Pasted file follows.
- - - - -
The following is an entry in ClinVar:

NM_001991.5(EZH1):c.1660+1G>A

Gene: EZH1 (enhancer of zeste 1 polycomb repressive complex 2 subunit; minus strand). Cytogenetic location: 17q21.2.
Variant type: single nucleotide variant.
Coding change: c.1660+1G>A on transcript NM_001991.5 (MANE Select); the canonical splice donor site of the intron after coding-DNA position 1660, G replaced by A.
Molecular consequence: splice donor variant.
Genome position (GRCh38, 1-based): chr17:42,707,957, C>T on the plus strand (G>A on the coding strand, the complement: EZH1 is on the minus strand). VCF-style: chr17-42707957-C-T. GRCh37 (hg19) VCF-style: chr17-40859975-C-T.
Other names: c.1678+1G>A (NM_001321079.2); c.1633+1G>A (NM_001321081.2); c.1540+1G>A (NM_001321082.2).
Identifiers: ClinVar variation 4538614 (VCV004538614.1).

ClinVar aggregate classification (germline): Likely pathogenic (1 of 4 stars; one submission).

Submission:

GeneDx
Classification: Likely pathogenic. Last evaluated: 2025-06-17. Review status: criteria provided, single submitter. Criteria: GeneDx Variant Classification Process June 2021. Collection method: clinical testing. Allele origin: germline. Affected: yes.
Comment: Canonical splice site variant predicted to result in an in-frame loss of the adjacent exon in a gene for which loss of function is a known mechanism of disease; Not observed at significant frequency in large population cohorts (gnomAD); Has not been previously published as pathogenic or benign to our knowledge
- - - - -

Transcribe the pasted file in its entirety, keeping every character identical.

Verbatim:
The following is an entry in ClinVar:

NM_001991.5(EZH1):c.1660+1G>A

Gene: EZH1 (enhancer of zeste 1 polycomb repressive complex 2 subunit; minus strand). Cytogenetic location: 17q21.2.
Variant type: single nucleotide variant.
Coding change: c.1660+1G>A on transcript NM_001991.5 (MANE Select); the canonical splice donor site of the intron after coding-DNA position 1660, G replaced by A.
Molecular consequence: splice donor variant.
Genome position (GRCh38, 1-based): chr17:42,707,957, C>T on the plus strand (G>A on the coding strand, the complement: EZH1 is on the minus strand). VCF-style: chr17-42707957-C-T. GRCh37 (hg19) VCF-style: chr17-40859975-C-T.
Other names: c.1678+1G>A (NM_001321079.2); c.1633+1G>A (NM_001321081.2); c.1540+1G>A (NM_001321082.2).
Identifiers: ClinVar variation 4538614 (VCV004538614.1).

ClinVar aggregate classification (germline): Likely pathogenic (1 of 4 stars; one submission).

Submission:

GeneDx
Classification: Likely pathogenic. Last evaluated: 2025-06-17. Review status: criteria provided, single submitter. Criteria: GeneDx Variant Classification Process June 2021. Collection method: clinical testing. Allele origin: germline. Affected: yes.
Comment: Canonical splice site variant predicted to result in an in-frame loss of the adjacent exon in a gene for which loss of function is a known mechanism of disease; Not observed at significant frequency in large population cohorts (gnomAD); Has not been previously published as pathogenic or benign to our knowledge